Does Digital Citizenship Matter?

It is a really thought-provoking question. As an educator, we mostly encounter some questions about necessary skills which have to be taught to students at schools. However, teaching online skills is a type of question that I have rarely heard to be addressed by teachers. Indeed, it is a crucial topic and skill, particularly for students who live in the twenty-first century which is the era of technology. Let’s see what Digital Citizenship means.

According to Simsek & Simsek (2013), the concept of the word citizenship refers to individuals’ ability to participate in a decision-making process within a society. Some skills are required in order to have appropriate social decision-making to access and process information. The forms of information have dramatically changed with the advancement of new information and communication technologies (ICTs) in the age of the digital world. As a result, it is crucial for citizens in a democratic society to possess skills such as accessing, interpreting, understanding, reconstructing, and sharing information (Aufderheide, 1993; Christ & Potter, 1998). Therefore, it is a crucial topic to be taught to students. Digital citizenship is divided into two opposite categories: Good Digital Citizenship and Bad Digital Citizenship. The former refers to showing students how to connect, empathize, respect each other, and have long-lasting relationships through digital tools. On the other hand, Bad Digital Citizenship means cyberbullying, harassment, irresponsibility, and lack of knowledge about the correct use of the Internet. Subsequently, educators should teach Good Digital Citizenship and its skills to students at schools to prevent bad consequences of being encountered of Bad Digital Citizenship.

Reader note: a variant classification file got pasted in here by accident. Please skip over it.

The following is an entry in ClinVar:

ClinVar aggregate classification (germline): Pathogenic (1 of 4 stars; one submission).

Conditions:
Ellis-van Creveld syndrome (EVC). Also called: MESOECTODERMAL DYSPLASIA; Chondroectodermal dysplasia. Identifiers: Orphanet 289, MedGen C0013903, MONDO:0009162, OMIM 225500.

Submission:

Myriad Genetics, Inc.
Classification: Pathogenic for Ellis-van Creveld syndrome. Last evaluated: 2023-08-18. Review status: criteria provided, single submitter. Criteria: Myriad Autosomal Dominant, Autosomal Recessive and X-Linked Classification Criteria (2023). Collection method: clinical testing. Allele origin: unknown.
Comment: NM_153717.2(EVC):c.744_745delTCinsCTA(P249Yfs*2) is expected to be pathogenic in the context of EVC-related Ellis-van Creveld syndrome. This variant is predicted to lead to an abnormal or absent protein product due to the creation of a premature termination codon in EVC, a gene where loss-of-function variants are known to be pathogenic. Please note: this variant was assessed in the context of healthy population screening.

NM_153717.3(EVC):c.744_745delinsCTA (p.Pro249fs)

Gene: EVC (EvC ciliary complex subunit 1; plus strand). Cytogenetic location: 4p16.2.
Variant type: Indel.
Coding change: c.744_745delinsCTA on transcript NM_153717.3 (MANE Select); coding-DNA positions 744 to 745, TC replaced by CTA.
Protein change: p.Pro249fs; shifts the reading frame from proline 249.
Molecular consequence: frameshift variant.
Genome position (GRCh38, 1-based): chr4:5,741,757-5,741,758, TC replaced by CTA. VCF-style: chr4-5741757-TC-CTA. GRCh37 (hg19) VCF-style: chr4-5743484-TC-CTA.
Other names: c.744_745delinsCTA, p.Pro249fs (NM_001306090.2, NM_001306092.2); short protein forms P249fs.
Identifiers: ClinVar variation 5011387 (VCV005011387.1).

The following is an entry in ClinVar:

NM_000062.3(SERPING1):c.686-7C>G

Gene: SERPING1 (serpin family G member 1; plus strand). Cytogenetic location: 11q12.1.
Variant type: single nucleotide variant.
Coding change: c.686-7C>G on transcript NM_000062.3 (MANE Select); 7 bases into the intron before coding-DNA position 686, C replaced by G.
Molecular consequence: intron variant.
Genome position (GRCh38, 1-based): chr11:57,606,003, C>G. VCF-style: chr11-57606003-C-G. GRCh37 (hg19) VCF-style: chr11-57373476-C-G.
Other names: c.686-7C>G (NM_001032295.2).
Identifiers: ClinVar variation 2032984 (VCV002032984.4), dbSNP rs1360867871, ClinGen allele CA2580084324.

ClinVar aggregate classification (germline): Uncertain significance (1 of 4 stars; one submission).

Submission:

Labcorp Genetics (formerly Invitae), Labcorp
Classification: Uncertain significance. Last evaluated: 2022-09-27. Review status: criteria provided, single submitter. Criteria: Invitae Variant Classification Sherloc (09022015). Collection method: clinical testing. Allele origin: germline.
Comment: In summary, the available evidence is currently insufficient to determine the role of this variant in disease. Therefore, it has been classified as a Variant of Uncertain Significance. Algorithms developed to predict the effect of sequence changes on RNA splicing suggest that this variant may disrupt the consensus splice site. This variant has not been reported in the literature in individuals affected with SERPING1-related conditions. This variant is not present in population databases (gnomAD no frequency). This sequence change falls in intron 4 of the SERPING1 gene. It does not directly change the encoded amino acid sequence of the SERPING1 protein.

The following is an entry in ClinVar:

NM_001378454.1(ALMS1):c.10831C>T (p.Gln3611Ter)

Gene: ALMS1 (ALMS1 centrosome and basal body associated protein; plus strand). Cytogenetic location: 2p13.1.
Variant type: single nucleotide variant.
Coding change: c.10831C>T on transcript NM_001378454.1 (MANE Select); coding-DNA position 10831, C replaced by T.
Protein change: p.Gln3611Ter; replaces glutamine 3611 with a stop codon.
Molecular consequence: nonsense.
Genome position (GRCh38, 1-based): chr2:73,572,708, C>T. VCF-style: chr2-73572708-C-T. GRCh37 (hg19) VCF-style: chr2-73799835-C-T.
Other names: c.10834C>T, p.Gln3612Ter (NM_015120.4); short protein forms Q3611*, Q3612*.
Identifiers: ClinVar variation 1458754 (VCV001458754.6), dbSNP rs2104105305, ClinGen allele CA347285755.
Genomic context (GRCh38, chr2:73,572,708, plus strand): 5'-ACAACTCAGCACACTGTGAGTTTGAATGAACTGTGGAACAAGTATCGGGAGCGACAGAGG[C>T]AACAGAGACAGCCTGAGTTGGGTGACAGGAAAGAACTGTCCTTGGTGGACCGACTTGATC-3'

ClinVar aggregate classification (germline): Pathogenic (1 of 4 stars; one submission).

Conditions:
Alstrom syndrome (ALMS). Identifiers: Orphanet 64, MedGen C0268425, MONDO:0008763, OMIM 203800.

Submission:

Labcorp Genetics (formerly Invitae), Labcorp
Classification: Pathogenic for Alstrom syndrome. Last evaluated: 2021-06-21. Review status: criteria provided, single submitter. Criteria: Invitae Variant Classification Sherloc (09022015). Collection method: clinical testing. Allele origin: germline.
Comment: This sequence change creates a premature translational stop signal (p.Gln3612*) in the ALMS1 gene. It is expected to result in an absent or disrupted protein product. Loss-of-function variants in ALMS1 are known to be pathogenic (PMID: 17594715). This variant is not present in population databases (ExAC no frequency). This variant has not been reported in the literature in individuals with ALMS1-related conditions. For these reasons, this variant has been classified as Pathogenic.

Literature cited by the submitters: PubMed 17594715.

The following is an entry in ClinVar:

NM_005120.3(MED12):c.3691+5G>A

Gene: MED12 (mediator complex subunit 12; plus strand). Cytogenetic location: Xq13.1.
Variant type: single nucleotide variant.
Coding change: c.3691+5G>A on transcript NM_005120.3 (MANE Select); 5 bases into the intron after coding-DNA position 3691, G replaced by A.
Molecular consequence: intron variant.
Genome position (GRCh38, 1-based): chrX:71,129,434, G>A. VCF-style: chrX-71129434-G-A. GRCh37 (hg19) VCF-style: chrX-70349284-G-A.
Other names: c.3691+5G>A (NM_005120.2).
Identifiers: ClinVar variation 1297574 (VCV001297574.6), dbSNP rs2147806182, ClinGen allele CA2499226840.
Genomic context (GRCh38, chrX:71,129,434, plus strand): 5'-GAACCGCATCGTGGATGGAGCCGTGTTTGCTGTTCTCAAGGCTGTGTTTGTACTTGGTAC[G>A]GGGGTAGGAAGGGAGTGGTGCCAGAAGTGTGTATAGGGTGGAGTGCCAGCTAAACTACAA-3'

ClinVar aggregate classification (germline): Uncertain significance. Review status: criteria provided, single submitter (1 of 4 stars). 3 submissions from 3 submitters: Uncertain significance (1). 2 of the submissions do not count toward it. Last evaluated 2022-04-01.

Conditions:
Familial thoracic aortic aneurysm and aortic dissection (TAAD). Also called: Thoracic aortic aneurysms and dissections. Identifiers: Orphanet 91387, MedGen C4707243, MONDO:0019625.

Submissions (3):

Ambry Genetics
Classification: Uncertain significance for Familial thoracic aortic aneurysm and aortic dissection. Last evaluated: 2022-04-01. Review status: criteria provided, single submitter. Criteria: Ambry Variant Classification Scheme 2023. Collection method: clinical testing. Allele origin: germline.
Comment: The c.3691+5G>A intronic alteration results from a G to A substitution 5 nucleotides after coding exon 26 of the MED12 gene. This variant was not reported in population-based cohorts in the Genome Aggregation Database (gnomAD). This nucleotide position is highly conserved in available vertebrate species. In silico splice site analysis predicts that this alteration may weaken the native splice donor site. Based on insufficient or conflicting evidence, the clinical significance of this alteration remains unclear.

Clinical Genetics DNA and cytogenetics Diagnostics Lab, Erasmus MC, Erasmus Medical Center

Role of Schools

These days, the world that students are growing up and studying is increasingly technology-driven and interconnected. Students are constantly exposed to new ideas that can shape their online identity due to the widespread availability of the internet. Therefore, the role of schools in supporting students to develop their digital identity is crucial because they can help students how to present themselves online and manage it in a safe and responsible way.